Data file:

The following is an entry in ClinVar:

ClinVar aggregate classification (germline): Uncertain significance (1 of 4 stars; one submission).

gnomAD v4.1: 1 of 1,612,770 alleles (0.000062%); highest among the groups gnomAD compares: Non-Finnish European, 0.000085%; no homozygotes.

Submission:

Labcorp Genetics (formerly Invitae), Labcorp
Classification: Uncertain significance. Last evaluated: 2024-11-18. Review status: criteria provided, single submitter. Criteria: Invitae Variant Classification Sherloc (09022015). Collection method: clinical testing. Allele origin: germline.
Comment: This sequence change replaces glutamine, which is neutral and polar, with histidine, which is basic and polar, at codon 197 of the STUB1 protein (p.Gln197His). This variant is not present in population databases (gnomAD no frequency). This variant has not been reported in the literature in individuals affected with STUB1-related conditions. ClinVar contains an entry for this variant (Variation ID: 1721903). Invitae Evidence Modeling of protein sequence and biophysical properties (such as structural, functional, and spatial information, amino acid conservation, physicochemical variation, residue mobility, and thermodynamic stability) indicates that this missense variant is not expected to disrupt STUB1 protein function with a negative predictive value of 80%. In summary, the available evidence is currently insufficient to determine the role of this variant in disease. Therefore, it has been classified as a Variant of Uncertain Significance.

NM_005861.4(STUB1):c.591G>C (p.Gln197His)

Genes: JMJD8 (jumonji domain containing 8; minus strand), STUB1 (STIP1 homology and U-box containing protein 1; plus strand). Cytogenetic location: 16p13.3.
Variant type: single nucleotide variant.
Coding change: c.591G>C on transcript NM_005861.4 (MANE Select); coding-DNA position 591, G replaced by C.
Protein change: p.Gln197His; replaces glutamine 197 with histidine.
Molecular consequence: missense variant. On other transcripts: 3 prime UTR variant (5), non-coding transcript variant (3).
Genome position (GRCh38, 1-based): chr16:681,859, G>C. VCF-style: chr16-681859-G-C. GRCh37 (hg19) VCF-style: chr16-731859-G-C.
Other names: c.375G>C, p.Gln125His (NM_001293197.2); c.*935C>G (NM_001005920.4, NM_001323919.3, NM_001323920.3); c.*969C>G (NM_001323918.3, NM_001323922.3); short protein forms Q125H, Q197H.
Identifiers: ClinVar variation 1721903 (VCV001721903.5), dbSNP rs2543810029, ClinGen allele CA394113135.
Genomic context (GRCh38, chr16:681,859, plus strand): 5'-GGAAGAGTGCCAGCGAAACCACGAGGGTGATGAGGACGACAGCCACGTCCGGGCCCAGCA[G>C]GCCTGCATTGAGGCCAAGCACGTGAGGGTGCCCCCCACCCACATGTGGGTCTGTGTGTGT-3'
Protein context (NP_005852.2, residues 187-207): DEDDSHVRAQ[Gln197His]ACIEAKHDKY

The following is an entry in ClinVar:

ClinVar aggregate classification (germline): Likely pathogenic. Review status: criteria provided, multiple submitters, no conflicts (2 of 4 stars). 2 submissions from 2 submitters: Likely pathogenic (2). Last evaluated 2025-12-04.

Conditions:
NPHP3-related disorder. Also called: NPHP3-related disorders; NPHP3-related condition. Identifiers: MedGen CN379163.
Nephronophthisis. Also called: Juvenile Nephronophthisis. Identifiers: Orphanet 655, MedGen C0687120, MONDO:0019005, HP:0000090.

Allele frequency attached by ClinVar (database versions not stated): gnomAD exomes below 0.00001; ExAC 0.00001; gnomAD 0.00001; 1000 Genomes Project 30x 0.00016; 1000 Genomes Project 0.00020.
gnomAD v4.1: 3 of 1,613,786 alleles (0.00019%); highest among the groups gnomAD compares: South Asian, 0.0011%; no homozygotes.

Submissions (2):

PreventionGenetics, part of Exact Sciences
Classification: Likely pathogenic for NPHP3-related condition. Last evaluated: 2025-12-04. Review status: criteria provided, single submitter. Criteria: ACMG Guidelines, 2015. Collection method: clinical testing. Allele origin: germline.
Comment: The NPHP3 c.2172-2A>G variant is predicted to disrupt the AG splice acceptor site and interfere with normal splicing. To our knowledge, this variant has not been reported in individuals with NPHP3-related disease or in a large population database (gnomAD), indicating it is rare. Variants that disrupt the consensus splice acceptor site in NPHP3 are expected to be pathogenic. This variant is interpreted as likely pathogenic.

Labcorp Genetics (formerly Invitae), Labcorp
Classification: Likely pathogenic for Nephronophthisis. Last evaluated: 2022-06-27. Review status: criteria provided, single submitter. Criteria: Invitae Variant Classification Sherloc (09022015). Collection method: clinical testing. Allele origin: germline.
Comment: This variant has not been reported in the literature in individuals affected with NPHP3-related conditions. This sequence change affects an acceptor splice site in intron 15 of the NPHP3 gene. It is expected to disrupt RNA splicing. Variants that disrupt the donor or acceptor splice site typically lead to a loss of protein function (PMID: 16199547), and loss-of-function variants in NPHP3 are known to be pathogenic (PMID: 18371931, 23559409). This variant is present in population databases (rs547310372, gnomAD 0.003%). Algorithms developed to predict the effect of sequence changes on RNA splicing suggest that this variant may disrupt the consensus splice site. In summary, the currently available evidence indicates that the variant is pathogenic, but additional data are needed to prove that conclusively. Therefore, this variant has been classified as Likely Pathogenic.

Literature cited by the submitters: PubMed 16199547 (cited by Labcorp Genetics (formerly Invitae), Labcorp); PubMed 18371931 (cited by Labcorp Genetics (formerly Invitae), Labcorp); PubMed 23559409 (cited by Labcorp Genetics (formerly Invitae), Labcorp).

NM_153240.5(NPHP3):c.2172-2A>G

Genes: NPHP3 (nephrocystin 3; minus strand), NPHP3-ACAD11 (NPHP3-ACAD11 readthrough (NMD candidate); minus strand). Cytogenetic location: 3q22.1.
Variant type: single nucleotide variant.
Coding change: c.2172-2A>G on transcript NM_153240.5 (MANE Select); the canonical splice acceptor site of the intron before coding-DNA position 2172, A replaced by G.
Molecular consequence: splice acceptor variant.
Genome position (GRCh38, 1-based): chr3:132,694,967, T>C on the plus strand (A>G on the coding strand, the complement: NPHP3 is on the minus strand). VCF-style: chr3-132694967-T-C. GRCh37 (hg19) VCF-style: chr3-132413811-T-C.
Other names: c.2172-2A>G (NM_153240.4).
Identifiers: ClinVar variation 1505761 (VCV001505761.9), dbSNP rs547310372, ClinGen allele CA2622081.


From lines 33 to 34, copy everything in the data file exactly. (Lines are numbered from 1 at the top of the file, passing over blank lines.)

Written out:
Literature cited by the submitters: PubMed 16199547 (cited by Labcorp Genetics (formerly Invitae), Labcorp); PubMed 18371931 (cited by Labcorp Genetics (formerly Invitae), Labcorp); PubMed 23559409 (cited by Labcorp Genetics (formerly Invitae), Labcorp).

NM_153240.5(NPHP3):c.2172-2A>G